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MHSRS session focuses on war-sparked innovation

Air Force Col. Todd Rasmussen said battlefield research was uniquely requirements-driven, lifecycle by nature, and designed to deliver specific products. (Courtesy photo by USU) Air Force Col. Todd Rasmussen said battlefield research was uniquely requirements-driven, lifecycle by nature, and designed to deliver specific products. (Courtesy photo by USU)

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MHSRS 2018

KISSIMMEE, Fla. — During the first decade of the wars in Iraq and Afghanistan, the Military Health System “put more than 27 major game-changing innovations online,” said Dr. Arthur Kellerman, dean of the F. Edward Hebert School of Medicine at Uniformed Services University of the Health Sciences in Bethesda, Maryland. “It’s one of the most extraordinary stories in the history of American medicine.”

Kellerman was moderator of “Out of the Crucible: Lessons from the Transformation of Casualty Care in Iraq and Afghanistan, and a Reset for the Future of Military Medicine.” The session was part of the Military Health System Research Symposium, which runs through Aug. 23 at the Gaylord Palms Resort and Convention Center in Kissimmee, Florida.

Kellerman said the session would parallel material presented in a book he co-edited with Navy Capt. Eric Elster, USU surgery department chair: Out of the Crucible: How the U.S. Military Transformed Combat Casualty Care in Iraq and Afghanistan. However, Kellerman said, he and five panelists wouldn’t necessarily describe the “what,” but the “how.” And the point of the session was for attendees to engage in questions, brainstorming and dialogue.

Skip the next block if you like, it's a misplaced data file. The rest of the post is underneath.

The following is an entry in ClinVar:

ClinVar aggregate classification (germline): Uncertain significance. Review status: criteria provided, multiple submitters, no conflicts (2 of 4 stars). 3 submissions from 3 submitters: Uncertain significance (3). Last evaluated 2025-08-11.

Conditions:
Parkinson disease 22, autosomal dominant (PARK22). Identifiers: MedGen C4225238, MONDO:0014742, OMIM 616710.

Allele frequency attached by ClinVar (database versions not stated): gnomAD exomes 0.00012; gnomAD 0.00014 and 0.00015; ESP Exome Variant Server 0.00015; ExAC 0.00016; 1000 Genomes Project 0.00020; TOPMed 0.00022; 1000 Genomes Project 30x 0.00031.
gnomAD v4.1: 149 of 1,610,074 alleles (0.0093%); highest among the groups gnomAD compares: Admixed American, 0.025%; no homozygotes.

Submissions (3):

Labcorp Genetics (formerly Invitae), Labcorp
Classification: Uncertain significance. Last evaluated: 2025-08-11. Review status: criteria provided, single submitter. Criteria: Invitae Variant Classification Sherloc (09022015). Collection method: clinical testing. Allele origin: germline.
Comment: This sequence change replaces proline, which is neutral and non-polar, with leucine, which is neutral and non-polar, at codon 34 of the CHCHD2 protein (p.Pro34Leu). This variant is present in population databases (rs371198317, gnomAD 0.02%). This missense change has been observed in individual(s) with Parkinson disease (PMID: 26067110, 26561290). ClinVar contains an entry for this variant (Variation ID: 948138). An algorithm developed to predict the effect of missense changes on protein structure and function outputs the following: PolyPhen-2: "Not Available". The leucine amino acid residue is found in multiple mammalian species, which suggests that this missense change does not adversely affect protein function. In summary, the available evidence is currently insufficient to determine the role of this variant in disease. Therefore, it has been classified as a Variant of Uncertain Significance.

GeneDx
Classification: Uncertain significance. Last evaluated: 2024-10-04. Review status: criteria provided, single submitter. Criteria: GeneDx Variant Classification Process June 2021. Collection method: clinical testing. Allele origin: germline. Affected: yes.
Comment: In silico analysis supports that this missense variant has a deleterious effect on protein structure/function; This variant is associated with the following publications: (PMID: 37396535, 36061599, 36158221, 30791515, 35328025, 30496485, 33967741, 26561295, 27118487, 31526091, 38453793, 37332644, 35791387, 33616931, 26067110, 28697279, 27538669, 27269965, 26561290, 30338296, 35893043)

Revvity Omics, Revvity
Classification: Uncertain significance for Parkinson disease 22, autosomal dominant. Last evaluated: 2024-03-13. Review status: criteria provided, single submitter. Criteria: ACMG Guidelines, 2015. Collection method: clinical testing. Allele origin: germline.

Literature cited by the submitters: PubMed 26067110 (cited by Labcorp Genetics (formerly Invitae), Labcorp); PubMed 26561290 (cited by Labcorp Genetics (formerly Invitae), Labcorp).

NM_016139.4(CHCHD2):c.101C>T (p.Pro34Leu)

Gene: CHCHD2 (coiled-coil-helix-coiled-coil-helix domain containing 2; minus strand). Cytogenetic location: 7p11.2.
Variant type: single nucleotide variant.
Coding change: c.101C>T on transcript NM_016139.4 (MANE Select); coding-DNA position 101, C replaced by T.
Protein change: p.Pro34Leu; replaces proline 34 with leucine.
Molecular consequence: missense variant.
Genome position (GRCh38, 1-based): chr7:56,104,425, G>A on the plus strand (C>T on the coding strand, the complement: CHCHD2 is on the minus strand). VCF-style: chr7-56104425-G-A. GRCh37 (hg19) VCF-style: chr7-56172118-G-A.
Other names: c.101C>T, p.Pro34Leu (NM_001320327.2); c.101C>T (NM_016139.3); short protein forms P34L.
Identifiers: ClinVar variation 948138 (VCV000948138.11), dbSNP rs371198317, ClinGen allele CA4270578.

“Many of you wrote the story that we’re going to talk about today,” Kellerman said, adding that through evidence-based, science-driven, and robust research and data during the beginning war years, the combat death rate was cut in half to the lowest reported in the history of war.

“I don’t think the public [understands] the magnitude and impact of what occurred,” Kellerman said.

The other panelists for the session were Air Force Col. Todd Rasmussen, who said the battlefield research was uniquely requirements-driven, lifecycle by nature, and designed to deliver specific products; Army Col. Jennifer Gurney, who noted that the Joint Trauma System didn’t exist when the war broke out and while the fatality rate has decreased significantly, more work needs to be done; retired Army Col. John Holcomb, who said the best way to do trauma research is to do trauma care; Air Force Lt. Col. Jennifer Hatzfeld, who said infrastructure is needed to support deployed research; and Army Col. Melissa Givens, who asked combat medics in attendance to stand so they could be recognized. Givens stressed the need to provide care at the point of injury, noting the overwhelming majority of combat-related deaths occur before service members can be transported to a medical facility.

The session was live-streamed for Facebook

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